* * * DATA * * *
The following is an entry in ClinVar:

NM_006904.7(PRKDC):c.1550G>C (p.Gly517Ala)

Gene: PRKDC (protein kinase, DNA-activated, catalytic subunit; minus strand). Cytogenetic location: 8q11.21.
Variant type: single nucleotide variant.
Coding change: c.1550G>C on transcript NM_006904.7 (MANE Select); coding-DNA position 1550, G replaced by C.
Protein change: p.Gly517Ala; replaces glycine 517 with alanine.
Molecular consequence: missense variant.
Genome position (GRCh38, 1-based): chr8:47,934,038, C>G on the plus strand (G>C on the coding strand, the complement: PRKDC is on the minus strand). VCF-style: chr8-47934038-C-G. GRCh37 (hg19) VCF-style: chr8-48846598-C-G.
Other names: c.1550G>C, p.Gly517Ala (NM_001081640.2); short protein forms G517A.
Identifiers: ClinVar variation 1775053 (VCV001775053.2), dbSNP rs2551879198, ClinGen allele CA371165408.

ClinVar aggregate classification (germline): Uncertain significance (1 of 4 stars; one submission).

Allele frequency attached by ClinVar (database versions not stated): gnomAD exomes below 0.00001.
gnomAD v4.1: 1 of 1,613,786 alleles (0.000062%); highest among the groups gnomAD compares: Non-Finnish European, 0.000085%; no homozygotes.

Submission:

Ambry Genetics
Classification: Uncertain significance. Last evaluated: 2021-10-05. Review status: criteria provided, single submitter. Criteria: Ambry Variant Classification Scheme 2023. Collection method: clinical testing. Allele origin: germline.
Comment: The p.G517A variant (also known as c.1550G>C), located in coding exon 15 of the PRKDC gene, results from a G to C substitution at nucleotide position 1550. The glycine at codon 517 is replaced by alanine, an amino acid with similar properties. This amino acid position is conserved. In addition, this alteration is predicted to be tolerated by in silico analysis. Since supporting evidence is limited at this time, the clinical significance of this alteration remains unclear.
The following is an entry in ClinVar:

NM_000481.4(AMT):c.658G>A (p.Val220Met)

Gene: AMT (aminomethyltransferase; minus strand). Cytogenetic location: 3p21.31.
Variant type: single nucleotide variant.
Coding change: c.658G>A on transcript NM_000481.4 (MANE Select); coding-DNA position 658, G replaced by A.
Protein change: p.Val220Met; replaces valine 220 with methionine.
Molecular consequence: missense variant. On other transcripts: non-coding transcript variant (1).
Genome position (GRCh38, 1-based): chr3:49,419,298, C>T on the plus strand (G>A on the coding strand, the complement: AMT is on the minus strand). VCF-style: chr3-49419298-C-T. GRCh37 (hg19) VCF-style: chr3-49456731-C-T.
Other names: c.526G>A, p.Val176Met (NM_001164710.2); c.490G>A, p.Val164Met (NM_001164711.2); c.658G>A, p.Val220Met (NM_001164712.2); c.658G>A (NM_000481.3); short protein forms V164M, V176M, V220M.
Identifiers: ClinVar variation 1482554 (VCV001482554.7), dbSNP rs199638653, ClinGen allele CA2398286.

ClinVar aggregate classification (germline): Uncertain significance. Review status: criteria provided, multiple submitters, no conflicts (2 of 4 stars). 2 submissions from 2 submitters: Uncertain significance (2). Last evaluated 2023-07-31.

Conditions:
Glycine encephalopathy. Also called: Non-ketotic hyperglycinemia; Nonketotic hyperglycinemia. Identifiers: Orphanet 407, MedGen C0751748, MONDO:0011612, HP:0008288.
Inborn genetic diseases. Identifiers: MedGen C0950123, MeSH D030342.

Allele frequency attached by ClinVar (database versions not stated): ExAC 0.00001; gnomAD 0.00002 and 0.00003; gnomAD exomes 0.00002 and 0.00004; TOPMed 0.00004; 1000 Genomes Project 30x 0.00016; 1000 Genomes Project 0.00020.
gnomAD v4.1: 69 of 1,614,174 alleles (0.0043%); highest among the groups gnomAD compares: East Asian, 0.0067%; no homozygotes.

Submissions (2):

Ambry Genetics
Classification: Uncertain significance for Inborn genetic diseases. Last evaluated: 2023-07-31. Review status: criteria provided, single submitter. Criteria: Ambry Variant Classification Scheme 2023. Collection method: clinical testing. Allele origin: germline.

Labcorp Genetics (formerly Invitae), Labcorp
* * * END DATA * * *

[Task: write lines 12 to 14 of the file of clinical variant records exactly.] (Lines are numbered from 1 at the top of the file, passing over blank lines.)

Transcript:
Allele frequency attached by ClinVar (database versions not stated): gnomAD exomes below 0.00001.
gnomAD v4.1: 1 of 1,613,786 alleles (0.000062%); highest among the groups gnomAD compares: Non-Finnish European, 0.000085%; no homozygotes.

Submission: